The theme of the report is the 10th year mathematics examination in the period 2017–2019. This is the last of three reports, each of which has looked at the relevant year’s exam. In addition, we have given priority to highlighting a particular theme each year. In the first report (Andresen et al. 2017), the focus was on the impact of the language and concepts used in the exam questions, while in last year’s report (Bjørnset et al. 2018), we analysed the significance of the exam’s strong emphasis on the candidates’ digital skills. The focus of this year’s report is a comprehensive assessment of the mathematics exam held in the period in question. In addition, we place a particular emphasis on the poorest performing pupils, i.e. those who attained an average grade of ‘1’ or ‘2’ for the year, pupils who scored the lowest 10–30 per cent of points in the exam, as well as minority language pupils and pupils with poor literacy skills.
Common to all reports is the question of whether the exam is fair and whether it is perceived to be fair, and as such enables all candidates to be assessed on equal terms. The project seeks to answer nine questions.
1) Is there a close correlation between the exam syllabus and what is actually taught?
2) Are the assessments consistent across examiners?
3) Does the exam include questions of varying degrees of difficulty that can measure all levels of competence?
4) What do the pupils think of the amount of work required in the exam in relation to the time available to complete the exam and the time they can spend on parts 1 and part 2 respectively?
5) Is the design of the exam paper suitable for assessing the pupils’ mathematics skills?
6) Assessment of how the exam and the exam marking have developed in the three-year period.
7) Is the exam paper comprehensible in terms of text and illustrations?
8) What kind of teaching did the pupils receive in using digital aids, and how were they prepared for the use of digital aids in the exam?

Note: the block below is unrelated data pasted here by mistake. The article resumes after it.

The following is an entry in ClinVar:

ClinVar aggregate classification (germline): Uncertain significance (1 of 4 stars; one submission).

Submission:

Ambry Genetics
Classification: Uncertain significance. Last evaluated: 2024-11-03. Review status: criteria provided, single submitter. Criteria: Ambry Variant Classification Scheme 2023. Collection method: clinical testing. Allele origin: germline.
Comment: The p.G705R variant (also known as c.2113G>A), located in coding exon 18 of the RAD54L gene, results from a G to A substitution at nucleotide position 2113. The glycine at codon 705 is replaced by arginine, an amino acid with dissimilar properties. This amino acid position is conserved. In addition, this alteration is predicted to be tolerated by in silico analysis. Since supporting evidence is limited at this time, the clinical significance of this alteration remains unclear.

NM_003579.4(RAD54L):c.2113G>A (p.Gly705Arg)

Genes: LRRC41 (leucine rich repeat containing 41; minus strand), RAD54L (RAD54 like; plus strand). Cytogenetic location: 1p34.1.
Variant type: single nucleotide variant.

9) How well does the exam work for the poorest performing pupils?
The data collection for the survey was complex. We sent an electronic questionnaire to mathematics teachers whose 10th year pupils were taking the exam. In addition, we conducted qualitative interviews with teachers and pupils at four schools, and undertook classroom observations. We also added questions to the Directorate of Education’s questionnaire for the examiners and analysed the exam answers.
Below are some key conclusions from this year’s report and from the project.
The main conclusion of the report is that the exam was, on the whole, fair and of a high quality in all three years. This implies that the various questions in the exams were closely correlated to the teaching that the pupils had received and the expressed competence objectives. Mathematics exams have a high level of legitimacy among pupils and teachers. More specifically, almost all parts of the syllabus were tested in the years we studied. This conclusion also matches the teachers’ own assessments, while an increasing proportion of the examiners believe that some parts of the syllabus are never tested in the exam.
Pupils and teachers further find that the content of the exam is mostly in line with what is actually taught. We have observed that the exam is closely correlated to the content of the pupils’ textbooks, and that there are no systematic differences between the various learning materials. When we looked at digital tools specifically, however, we found a variation in the teaching that pupils had received. In particular, few had received training in CAS. There is therefore a systematic difference in the candidates’ opportunities for making use of digital aids in the exam. The clear conclusion is that these kinds of differences challenge the ideal that candidates should be able to answer exam questions on equal terms.